She frequently works with Mikael Södersten, with whom she founded Wilderness Films.

Email the NYC Chapter Heads to get involved!

Harvardwood would like to thank Spence Porter, our former New York Chapter Head, for his work with us!


"These years as Harvardwood's NYC Chapter Head have been sheer joy with more wonderful events than I can keep track of--interviewing Edward Albee, Andre Bishop, Bart Sher, and Stephen Wadsworth, as well as a 30-year veteran of the CIA about what it was like to be a spy!  Speakers like Jane Alexander, Nadine Strossen, Jed Perl, Andrei Serban, Maria Konnikova, Annette Insdorf, Donna Lieberman, Jacques d'Amboise, Ann Temkin, and Linda Greenhouse.  Special dinners with Marvin Hamlisch and Madhur Jaffrey, and wine dinners with Jeannie Cho Lee.  Evenings of classical music and jazz and standup comedy.  Christopher Caines talking with ABT and NYC Ballet corp members. And of course the parties! Now I'm moving on from Harvardwood to start a new cultural organization of my own in New York.  As many of you know, I'm a playwright who works with actors, dancers, puppets, masks, and onstage musicians.  And this new cultural organization will be all about bringing together artists from different disciplines to share their work and build community together--look for an announcement in about six months!  I'm hoping to stay in touch with those of you I already know, and to meet many more of you! 

Tons of good wishes to Cornelia and Uzma as they make the NYC Chapter their own!"


Harvardwood Presents: Pride Mixer

Thursday, June 8th 6pm PT (LA)

 Join us for an in person Pride mixer co-hosted with Echo Lake Entertainment!

Come mingle with other industry professionals at Echo Lake Entertainment in celebration of Pride month!

FREE for members, $5 non-members in advance/$10 at the door, 21+ only

More info HERE

Harvardwood Presents: In-Person Reunion Mixer in Cambridge

June 3rd, 2023 at 3 pm ET - 5 pm ET (Cambridge)

Join Harvardwood for a reunion mixer the first weekend of June, in-person in Cambridge!

We'll meet between 3-5pm on the patio at Charlie's Kitchen.

Save the date, come for food, fun, and friends! RSVP below so we know that you're coming! See you there!

More info HERE

Harvardwood Presents: Writing TV for US and Global Audiences

Monday, June 26th 5pm PT / 8pm ET (virtual)

Join us for a conversation with Executive Producer Peter Blake AB ‘91 JD ‘95 about creating dynamic television for global audiences.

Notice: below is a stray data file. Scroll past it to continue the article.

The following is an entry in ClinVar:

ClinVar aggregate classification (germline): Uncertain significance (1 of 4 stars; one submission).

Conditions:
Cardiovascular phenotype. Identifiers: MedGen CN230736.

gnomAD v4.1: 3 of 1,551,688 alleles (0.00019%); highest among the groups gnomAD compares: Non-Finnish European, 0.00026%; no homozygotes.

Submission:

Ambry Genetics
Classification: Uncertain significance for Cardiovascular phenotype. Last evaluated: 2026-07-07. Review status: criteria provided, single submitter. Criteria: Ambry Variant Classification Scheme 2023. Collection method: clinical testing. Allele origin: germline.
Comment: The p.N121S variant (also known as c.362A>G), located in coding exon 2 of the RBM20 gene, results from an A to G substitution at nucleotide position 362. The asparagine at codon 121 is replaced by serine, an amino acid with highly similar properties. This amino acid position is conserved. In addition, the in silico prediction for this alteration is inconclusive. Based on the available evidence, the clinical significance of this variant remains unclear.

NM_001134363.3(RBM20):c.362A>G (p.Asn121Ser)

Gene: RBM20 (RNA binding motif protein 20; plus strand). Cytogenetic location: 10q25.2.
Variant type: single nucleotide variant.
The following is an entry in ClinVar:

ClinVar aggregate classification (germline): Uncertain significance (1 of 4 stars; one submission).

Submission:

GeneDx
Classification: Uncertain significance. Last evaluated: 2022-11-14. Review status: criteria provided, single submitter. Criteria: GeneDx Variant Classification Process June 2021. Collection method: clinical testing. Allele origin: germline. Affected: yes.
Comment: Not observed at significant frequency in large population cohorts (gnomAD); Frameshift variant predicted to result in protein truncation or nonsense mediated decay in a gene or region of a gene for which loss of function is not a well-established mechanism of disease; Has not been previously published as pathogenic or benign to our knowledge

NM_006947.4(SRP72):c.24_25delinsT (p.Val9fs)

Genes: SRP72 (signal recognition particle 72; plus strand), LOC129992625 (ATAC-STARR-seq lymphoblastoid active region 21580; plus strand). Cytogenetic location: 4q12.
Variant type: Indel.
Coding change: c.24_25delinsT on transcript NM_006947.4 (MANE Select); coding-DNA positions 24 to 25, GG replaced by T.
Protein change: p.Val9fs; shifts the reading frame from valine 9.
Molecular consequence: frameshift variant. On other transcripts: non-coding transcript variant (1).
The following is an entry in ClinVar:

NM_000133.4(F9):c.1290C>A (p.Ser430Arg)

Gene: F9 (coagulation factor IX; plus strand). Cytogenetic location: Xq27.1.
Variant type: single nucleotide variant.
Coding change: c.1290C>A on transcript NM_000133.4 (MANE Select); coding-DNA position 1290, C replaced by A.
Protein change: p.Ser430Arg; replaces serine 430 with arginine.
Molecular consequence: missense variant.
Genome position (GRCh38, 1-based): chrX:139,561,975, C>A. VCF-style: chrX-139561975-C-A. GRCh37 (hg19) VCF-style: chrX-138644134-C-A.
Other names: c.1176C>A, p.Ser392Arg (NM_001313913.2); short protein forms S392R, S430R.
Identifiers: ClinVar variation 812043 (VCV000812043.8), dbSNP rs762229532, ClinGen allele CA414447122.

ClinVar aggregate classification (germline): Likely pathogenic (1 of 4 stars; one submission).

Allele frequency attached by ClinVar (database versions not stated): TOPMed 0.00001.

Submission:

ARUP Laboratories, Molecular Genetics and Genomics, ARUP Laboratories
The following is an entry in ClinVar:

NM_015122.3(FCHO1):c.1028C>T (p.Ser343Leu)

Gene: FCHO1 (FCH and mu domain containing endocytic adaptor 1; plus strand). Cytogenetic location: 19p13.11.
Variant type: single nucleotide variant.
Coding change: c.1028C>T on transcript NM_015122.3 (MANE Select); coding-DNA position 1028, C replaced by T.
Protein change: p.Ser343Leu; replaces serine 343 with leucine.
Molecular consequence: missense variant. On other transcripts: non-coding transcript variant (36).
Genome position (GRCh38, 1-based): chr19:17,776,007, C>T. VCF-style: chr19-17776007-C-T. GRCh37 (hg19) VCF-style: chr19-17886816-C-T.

Peter Blake AB '91 JD '95 was a lawyer and management consultant before he started writing for television. He wrote for HOUSE, MD. for eight seasons, and has written for THE PRACTICE, ELEMENTARY, GOTHAM and BILLIONS, among other shows. He created and was the showrunner for EL CANDIDATO, a bilingual production set in and filmed in Mexico City that premiered on Amazon in July 2020. Peter earned three Emmy nominations as producer for HOUSE, MD. His teleplays have won the PEN/USA literary award and the Edgar award, and have been nominated for the WGA and Humanitas awards. Peter is currently an Executive Producer on THE GOOD DOCTOR on ABC, or would be if there weren't a strike. Peter is from New York City and is a graduate of Harvard University and Harvard Law School. He lives in Los Angeles with his wife Jennifer and their two children. 

More info HERE

Last Month at Harvardwood

Last month at Harvardwood we learned how to set our goals and manage our time with Betsy Capes, talked about transitioning from being a doctor to writing for doctors with Anthony Chin-Quee, and spoke to Rupak Ginn, Min-Woo Park, Nathan Ramos-Park, and Julia Riew about being talented AAPI multi-hyphenates. 

Some of us also spoke to our friends and family, but these are just some of the many events we had the pleasure of hosting last month at Harvardwood


List of All Upcoming Harvardwood Events Here

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Want to submit your success(es) to Harvardwood HIGHLIGHTS? Do so by posting here

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Become a Harvardwood member as we further engage in socially active programming, discourse, and action to help change the entertainment industry!

In these unprecedented times, we are doubling down on providing impactful programming that not only helps our membership build and further entertainment careers, but create socially active habits and spheres of influence and knowledge. The entertainment industry is changing before our eyes, and our recent programming is just the tip of the iceberg. We'd love your help in furthering this mission. In various capacities, we work hard to create programming that you, the membership, would like to be engaged with. Please consider joining Harvardwood and becoming an active member of our arts, media, and entertainment community